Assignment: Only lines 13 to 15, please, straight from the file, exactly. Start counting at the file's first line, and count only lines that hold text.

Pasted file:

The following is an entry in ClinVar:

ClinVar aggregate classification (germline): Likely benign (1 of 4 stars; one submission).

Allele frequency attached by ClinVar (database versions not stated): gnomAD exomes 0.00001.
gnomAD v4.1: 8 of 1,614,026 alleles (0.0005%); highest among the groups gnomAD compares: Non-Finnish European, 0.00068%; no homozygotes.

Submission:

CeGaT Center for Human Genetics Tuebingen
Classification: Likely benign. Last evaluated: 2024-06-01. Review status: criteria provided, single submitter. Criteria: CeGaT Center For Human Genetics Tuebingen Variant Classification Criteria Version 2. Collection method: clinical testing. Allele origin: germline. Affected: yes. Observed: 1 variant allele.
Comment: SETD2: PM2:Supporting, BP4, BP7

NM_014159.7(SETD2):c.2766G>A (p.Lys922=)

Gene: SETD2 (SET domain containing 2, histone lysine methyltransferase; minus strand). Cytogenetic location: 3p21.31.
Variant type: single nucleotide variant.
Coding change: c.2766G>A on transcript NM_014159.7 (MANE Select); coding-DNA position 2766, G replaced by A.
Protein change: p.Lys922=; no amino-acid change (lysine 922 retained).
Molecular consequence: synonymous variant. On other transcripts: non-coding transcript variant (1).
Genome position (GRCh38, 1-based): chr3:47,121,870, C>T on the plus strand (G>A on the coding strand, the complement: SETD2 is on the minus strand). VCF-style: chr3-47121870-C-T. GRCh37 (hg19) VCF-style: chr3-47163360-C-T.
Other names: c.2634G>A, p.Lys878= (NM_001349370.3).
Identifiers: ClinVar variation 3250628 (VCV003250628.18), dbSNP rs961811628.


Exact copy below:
Protein change: p.Lys922=; no amino-acid change (lysine 922 retained).
Molecular consequence: synonymous variant. On other transcripts: non-coding transcript variant (1).
Genome position (GRCh38, 1-based): chr3:47,121,870, C>T on the plus strand (G>A on the coding strand, the complement: SETD2 is on the minus strand). VCF-style: chr3-47121870-C-T. GRCh37 (hg19) VCF-style: chr3-47163360-C-T.